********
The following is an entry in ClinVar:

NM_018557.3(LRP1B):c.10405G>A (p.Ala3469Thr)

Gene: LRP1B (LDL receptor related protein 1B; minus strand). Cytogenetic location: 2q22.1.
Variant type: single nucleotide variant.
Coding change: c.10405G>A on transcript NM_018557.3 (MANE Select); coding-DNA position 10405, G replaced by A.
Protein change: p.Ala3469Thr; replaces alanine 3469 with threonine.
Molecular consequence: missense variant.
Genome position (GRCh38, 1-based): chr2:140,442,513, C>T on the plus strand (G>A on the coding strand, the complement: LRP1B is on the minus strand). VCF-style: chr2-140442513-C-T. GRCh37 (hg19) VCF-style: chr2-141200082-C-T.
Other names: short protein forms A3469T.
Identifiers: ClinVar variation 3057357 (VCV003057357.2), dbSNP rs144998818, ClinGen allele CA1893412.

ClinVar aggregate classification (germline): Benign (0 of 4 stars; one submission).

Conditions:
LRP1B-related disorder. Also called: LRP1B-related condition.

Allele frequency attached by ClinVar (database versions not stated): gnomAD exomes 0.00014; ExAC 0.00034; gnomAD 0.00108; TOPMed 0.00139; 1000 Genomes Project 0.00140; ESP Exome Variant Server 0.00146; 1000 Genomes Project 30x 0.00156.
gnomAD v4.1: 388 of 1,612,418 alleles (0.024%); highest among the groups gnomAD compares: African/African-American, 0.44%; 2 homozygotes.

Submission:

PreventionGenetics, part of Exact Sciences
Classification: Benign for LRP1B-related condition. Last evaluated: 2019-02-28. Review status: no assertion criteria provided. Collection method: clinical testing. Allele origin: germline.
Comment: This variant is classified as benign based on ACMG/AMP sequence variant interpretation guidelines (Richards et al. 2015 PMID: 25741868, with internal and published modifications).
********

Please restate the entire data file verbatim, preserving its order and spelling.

The following is an entry in ClinVar:

NM_018557.3(LRP1B):c.10405G>A (p.Ala3469Thr)

Gene: LRP1B (LDL receptor related protein 1B; minus strand). Cytogenetic location: 2q22.1.
Variant type: single nucleotide variant.
Coding change: c.10405G>A on transcript NM_018557.3 (MANE Select); coding-DNA position 10405, G replaced by A.
Protein change: p.Ala3469Thr; replaces alanine 3469 with threonine.
Molecular consequence: missense variant.
Genome position (GRCh38, 1-based): chr2:140,442,513, C>T on the plus strand (G>A on the coding strand, the complement: LRP1B is on the minus strand). VCF-style: chr2-140442513-C-T. GRCh37 (hg19) VCF-style: chr2-141200082-C-T.
Other names: short protein forms A3469T.
Identifiers: ClinVar variation 3057357 (VCV003057357.2), dbSNP rs144998818, ClinGen allele CA1893412.

ClinVar aggregate classification (germline): Benign (0 of 4 stars; one submission).

Conditions:
LRP1B-related disorder. Also called: LRP1B-related condition.

Allele frequency attached by ClinVar (database versions not stated): gnomAD exomes 0.00014; ExAC 0.00034; gnomAD 0.00108; TOPMed 0.00139; 1000 Genomes Project 0.00140; ESP Exome Variant Server 0.00146; 1000 Genomes Project 30x 0.00156.
gnomAD v4.1: 388 of 1,612,418 alleles (0.024%); highest among the groups gnomAD compares: African/African-American, 0.44%; 2 homozygotes.

Submission:

PreventionGenetics, part of Exact Sciences
Classification: Benign for LRP1B-related condition. Last evaluated: 2019-02-28. Review status: no assertion criteria provided. Collection method: clinical testing. Allele origin: germline.
Comment: This variant is classified as benign based on ACMG/AMP sequence variant interpretation guidelines (Richards et al. 2015 PMID: 25741868, with internal and published modifications).